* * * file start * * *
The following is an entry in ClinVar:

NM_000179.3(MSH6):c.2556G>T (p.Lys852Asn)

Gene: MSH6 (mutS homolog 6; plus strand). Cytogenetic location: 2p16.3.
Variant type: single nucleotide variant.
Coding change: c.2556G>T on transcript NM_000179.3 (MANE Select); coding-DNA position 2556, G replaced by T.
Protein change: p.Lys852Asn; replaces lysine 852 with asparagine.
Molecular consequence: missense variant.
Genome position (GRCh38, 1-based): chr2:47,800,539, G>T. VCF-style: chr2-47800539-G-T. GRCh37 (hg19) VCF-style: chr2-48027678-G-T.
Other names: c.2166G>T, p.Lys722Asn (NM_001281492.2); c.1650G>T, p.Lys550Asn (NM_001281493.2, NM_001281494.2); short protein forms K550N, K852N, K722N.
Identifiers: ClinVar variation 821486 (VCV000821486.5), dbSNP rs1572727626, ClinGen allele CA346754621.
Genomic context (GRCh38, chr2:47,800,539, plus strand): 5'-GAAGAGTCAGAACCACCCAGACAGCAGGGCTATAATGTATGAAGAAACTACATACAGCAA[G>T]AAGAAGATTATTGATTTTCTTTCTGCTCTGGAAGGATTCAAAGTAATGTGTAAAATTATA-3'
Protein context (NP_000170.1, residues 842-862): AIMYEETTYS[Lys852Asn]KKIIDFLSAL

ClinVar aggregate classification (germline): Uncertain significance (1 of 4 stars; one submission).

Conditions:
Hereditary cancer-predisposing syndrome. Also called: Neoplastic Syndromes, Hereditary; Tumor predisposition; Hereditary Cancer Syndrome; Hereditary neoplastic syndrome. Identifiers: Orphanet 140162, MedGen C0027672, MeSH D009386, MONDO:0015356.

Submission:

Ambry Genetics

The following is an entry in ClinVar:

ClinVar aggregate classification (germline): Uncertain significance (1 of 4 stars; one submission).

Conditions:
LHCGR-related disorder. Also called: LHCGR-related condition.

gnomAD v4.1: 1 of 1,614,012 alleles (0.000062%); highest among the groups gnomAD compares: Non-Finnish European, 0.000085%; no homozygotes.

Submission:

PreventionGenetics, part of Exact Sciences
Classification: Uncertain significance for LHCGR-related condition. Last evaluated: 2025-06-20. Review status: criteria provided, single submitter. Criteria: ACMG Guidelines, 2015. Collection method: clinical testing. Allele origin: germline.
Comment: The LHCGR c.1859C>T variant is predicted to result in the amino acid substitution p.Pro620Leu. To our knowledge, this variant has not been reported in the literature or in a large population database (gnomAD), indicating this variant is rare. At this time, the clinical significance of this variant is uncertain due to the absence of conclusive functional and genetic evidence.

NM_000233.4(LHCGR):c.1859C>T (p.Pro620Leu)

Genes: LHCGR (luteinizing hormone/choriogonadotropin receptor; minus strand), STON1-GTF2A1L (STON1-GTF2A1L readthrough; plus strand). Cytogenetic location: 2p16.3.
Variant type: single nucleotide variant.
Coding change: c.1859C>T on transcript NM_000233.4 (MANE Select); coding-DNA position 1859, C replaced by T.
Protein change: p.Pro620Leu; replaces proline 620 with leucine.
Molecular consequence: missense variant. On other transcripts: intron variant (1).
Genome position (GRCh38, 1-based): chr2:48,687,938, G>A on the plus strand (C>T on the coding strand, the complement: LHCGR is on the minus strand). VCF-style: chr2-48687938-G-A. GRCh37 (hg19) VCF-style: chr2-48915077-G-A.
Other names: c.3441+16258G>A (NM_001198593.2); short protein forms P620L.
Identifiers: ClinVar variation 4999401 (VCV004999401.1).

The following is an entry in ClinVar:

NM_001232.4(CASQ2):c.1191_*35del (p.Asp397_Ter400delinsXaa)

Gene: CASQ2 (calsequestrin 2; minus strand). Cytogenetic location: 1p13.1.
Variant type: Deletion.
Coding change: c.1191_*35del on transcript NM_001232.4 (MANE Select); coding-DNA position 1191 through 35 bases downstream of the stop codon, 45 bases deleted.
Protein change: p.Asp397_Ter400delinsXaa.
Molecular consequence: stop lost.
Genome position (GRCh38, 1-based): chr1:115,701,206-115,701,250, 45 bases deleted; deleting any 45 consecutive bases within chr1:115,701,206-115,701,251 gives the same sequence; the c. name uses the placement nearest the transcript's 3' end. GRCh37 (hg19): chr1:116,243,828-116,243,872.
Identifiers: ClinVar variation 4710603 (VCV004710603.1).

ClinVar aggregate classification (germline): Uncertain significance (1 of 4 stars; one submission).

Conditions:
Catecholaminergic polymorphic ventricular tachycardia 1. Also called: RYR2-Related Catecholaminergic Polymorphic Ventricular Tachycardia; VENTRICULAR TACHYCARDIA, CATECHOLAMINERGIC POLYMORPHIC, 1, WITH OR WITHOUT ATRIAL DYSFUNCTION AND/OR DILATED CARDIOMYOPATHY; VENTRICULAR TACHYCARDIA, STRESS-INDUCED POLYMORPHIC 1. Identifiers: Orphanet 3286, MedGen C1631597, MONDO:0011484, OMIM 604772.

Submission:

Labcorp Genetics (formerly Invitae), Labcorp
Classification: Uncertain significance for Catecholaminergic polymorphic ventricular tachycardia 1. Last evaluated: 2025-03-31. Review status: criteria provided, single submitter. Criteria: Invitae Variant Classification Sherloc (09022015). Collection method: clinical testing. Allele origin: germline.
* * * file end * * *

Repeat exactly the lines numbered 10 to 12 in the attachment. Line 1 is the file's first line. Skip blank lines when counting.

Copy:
Identifiers: ClinVar variation 821486 (VCV000821486.5), dbSNP rs1572727626, ClinGen allele CA346754621.
Genomic context (GRCh38, chr2:47,800,539, plus strand): 5'-GAAGAGTCAGAACCACCCAGACAGCAGGGCTATAATGTATGAAGAAACTACATACAGCAA[G>T]AAGAAGATTATTGATTTTCTTTCTGCTCTGGAAGGATTCAAAGTAATGTGTAAAATTATA-3'
Protein context (NP_000170.1, residues 842-862): AIMYEETTYS[Lys852Asn]KKIIDFLSAL